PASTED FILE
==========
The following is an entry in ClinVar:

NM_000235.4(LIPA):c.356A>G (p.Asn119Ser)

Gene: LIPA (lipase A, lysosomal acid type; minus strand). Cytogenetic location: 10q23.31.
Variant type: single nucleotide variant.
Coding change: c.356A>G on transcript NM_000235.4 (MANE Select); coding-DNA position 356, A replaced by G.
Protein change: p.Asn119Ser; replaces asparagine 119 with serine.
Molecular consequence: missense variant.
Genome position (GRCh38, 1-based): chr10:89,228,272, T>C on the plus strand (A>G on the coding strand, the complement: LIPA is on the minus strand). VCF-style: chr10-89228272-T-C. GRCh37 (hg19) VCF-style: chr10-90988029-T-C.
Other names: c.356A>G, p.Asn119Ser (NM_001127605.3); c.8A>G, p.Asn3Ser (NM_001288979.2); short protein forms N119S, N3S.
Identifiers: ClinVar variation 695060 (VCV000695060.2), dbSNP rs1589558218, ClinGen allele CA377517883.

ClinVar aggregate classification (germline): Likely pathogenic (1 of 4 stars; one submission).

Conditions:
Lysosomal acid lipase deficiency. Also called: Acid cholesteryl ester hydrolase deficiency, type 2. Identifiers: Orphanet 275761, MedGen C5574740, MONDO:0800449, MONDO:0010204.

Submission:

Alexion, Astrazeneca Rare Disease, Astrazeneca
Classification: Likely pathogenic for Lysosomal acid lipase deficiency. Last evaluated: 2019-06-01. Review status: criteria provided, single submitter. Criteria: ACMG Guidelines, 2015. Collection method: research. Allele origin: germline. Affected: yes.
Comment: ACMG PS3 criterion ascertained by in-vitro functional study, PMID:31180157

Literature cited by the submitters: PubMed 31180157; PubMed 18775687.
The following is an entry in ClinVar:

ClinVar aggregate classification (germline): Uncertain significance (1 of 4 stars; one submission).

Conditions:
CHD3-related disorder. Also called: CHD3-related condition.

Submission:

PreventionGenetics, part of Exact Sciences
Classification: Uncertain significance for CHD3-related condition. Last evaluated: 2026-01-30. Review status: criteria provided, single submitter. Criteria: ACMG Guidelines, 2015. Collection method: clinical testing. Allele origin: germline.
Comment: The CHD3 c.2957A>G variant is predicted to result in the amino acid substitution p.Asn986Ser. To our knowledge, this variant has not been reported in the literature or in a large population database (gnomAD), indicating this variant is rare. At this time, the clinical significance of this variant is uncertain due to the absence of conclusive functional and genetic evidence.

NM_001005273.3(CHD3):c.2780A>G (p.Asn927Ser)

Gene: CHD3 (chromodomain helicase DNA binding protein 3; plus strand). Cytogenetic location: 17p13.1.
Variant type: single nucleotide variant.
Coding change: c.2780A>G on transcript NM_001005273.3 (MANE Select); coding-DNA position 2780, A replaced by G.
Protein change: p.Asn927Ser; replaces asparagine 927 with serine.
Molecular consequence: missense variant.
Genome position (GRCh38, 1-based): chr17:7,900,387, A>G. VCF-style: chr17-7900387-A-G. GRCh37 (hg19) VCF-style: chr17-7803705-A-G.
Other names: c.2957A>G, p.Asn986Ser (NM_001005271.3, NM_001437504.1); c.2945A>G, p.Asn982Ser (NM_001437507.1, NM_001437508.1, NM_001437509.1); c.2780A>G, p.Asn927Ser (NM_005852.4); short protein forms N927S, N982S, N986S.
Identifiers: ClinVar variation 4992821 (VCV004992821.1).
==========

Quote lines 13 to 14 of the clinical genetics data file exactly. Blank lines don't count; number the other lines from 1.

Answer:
Lysosomal acid lipase deficiency. Also called: Acid cholesteryl ester hydrolase deficiency, type 2. Identifiers: Orphanet 275761, MedGen C5574740, MONDO:0800449, MONDO:0010204.

Submission: